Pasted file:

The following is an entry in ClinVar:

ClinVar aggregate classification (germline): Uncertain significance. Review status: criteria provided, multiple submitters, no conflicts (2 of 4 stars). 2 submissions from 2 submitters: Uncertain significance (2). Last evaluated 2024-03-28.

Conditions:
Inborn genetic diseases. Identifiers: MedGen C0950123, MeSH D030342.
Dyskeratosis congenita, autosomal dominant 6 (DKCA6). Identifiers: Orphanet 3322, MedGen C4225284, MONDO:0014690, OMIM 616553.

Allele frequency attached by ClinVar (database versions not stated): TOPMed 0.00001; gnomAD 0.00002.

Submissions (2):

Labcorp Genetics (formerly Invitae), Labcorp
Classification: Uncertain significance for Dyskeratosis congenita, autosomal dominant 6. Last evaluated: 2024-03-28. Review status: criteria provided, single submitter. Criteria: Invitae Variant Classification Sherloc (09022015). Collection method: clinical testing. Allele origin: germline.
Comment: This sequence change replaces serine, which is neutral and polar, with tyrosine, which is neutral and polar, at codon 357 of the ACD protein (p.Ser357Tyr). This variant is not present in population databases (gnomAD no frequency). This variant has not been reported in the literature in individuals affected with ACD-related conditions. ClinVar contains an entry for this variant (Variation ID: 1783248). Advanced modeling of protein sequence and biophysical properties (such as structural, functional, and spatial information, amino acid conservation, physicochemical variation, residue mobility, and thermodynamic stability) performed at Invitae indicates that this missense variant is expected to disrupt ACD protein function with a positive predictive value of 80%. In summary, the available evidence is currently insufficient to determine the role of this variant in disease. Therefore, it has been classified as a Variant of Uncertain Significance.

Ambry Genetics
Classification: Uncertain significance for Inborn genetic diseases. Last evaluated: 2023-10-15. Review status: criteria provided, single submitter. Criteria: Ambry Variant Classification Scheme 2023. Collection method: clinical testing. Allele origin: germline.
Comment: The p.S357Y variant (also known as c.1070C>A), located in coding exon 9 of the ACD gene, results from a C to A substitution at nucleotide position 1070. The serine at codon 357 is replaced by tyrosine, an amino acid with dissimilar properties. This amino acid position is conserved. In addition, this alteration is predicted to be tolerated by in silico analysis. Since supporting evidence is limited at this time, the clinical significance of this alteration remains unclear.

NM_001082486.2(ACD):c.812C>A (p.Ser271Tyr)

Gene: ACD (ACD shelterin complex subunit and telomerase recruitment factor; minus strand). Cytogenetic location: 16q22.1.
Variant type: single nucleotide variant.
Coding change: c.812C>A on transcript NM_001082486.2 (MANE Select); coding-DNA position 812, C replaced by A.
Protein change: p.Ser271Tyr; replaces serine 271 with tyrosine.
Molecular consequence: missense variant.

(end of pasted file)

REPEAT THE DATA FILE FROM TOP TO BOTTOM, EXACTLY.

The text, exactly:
The following is an entry in ClinVar:

ClinVar aggregate classification (germline): Uncertain significance. Review status: criteria provided, multiple submitters, no conflicts (2 of 4 stars). 2 submissions from 2 submitters: Uncertain significance (2). Last evaluated 2024-03-28.

Conditions:
Inborn genetic diseases. Identifiers: MedGen C0950123, MeSH D030342.
Dyskeratosis congenita, autosomal dominant 6 (DKCA6). Identifiers: Orphanet 3322, MedGen C4225284, MONDO:0014690, OMIM 616553.

Allele frequency attached by ClinVar (database versions not stated): TOPMed 0.00001; gnomAD 0.00002.

Submissions (2):

Labcorp Genetics (formerly Invitae), Labcorp
Classification: Uncertain significance for Dyskeratosis congenita, autosomal dominant 6. Last evaluated: 2024-03-28. Review status: criteria provided, single submitter. Criteria: Invitae Variant Classification Sherloc (09022015). Collection method: clinical testing. Allele origin: germline.
Comment: This sequence change replaces serine, which is neutral and polar, with tyrosine, which is neutral and polar, at codon 357 of the ACD protein (p.Ser357Tyr). This variant is not present in population databases (gnomAD no frequency). This variant has not been reported in the literature in individuals affected with ACD-related conditions. ClinVar contains an entry for this variant (Variation ID: 1783248). Advanced modeling of protein sequence and biophysical properties (such as structural, functional, and spatial information, amino acid conservation, physicochemical variation, residue mobility, and thermodynamic stability) performed at Invitae indicates that this missense variant is expected to disrupt ACD protein function with a positive predictive value of 80%. In summary, the available evidence is currently insufficient to determine the role of this variant in disease. Therefore, it has been classified as a Variant of Uncertain Significance.

Ambry Genetics
Classification: Uncertain significance for Inborn genetic diseases. Last evaluated: 2023-10-15. Review status: criteria provided, single submitter. Criteria: Ambry Variant Classification Scheme 2023. Collection method: clinical testing. Allele origin: germline.
Comment: The p.S357Y variant (also known as c.1070C>A), located in coding exon 9 of the ACD gene, results from a C to A substitution at nucleotide position 1070. The serine at codon 357 is replaced by tyrosine, an amino acid with dissimilar properties. This amino acid position is conserved. In addition, this alteration is predicted to be tolerated by in silico analysis. Since supporting evidence is limited at this time, the clinical significance of this alteration remains unclear.

NM_001082486.2(ACD):c.812C>A (p.Ser271Tyr)

Gene: ACD (ACD shelterin complex subunit and telomerase recruitment factor; minus strand). Cytogenetic location: 16q22.1.
Variant type: single nucleotide variant.
Coding change: c.812C>A on transcript NM_001082486.2 (MANE Select); coding-DNA position 812, C replaced by A.
Protein change: p.Ser271Tyr; replaces serine 271 with tyrosine.
Molecular consequence: missense variant.